Continued response to major biosecurity incidents

Potato showing symptoms of soft rot
Symptoms of soft rot resulting from Dickeya dianthicola infection

The Department of Primary Industries and Regional Development is continuing to dedicate efforts to two biosecurity incidents – the Tomato potato psyllid (TPP) pest and Dickeya dianthicola bacterium – which are having significant impacts on industry.

Tomato potato psyllid

First discovered in Western Australia in February this year, TPP is a plant pest which feeds on tomato, potato, capsicum, chilli, goji berry, tamarillo, eggplant and sweet potato, leading to a loss of plant vigour and yield.

TPP can also carry a bacterium called Candidatus Liberibacter solanaceum (CLso) which is associated with the ‘zebra chip’ potato disease.

Agreement has been reached by federal and state governments and the horticulture industry on a national plan to manage and limit the impact of the TPP/CLso complex.

The transition to management plan continues through to mid-May 2018, and is led by the department with support from affected industries, and federal and state governments.

Surveillance will target areas where there are known populations of TPP during Spring 2017 through to Autumn 2018, when insect activity is expected to be at its peak.

The aim of surveillance is to reach a high level of confidence regarding the presence or absence of CLso.

The TPP transition to management team will provide further details to commercial growers and home gardeners about how they can assist trapping psyllids.

The department will also lead research work including examining chemical control options, post-harvest disinfestation trials, and assessing biological control options using predator species.

Working closely with TPP-affected industries in WA, the department will develop enterprise management plans to help minimise the spread and impact of the pest on-farm through to post farm gate.  

Following the National Management Group’s decision in April that it is not technically feasible to eradicate the pest in Western Australia, department staff have continued to work with local and national industry bodies, and other jurisdictions, to facilitate interstate trade.

Dickeya dianthicola

In June, the Dickeya dianthicola bacterium was detected in Australia for the first time on a Western Australian potato growing property.

The bacterium has a wide host range and can also affect other horticultural crops including some ornamental flowers (such as dahlia, freesias and carnations), globe artichoke and chicory.

Dickeya dianthicola can lead to significant yield loss.

Disease symptoms in potatoes include blackleg, aerial stem rot and tuber soft rot.

Slimy, wet black stems is a characteristic symptom. In ornamental crops, symptoms include wilting and poor plant growth.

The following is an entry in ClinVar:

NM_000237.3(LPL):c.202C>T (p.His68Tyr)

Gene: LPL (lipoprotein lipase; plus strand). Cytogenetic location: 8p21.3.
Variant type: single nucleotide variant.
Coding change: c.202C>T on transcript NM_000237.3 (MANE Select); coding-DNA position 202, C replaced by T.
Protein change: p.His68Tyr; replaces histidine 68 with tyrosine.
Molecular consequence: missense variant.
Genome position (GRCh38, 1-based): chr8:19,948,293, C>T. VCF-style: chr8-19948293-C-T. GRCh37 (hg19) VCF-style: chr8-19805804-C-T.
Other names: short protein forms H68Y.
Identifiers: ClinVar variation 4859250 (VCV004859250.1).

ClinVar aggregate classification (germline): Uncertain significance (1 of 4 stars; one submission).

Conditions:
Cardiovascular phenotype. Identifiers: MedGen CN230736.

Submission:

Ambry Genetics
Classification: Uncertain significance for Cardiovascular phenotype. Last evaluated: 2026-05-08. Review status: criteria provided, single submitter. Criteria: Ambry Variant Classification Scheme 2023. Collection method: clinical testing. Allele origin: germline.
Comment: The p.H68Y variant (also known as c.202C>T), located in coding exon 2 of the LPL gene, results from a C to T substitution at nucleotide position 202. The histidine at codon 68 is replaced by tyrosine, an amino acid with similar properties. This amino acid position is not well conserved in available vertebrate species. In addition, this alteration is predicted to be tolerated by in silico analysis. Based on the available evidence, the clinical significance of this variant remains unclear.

Although in some instances plants and tubers may not show any signs of infection.

The discovery of Dickeya dianthicola triggered a national incident response led by the department, which has since conducted extensive surveillance, sampling and testing to determine the extent of the outbreak, and to also determine the pathway through which the bacteria entered WA.

Investigations have led to the discovery that infected dormant dahlia tubers grown on a potato growing property are the likely source of infection.

These dahlia tubers originated from the eastern states, and in WA were grown prior to the planting of a potato crop in the same plot.

Other states have commenced surveillance and testing of both potato and dahlia crops for Dickeya dianthicola.

In Western Australia the bacterium has been confirmed on four commercial potato growing properties in two potato varieties.

It was detected in potatoes on three of these properties, which have been quarantined.

Throughout the incident the department has made every effort to work closely with quarantined growers to determine how they can continue their business operations without risking spread of the disease to other properties.

This has included allowing potatoes to be sold as ware under strict biosecurity protocols.

The department will continue to assist growers by developing other management options.

This includes assessing how the Certification Potato Seed Scheme and Registration Rules can be modified to manage Dickeya dianthicola.

The department has also asked industry to consider and endorse a proposed strategy for the disease including the lifting of quarantine restrictions.

Growers would then be responsible for managing the disease to minimise future impacts on the industry.

If quarantine is lifted, potatoes from infected properties may be sold as seed, with buyers being responsible for managing the risk involved.

Additional information

The emergence and distribution of both TPP and Dickeya dianthicola highlights the need for growers to follow good farm biosecurity procedures to prevent the entry, establishment and spread of production pests.

DPIRD has developed a number of information sheets to assist growers implement biosecurity measures. They are available from the web pages below:

For more information contact Rohan Prince, Director, Irrigated Agriculture, South Perth on +61 (0)8 9368 3210.

Dickeya dianthicola   

For more information contact Bill Trend, PDD Incident Controller, South Perth on +61 (0)8 9368 3535.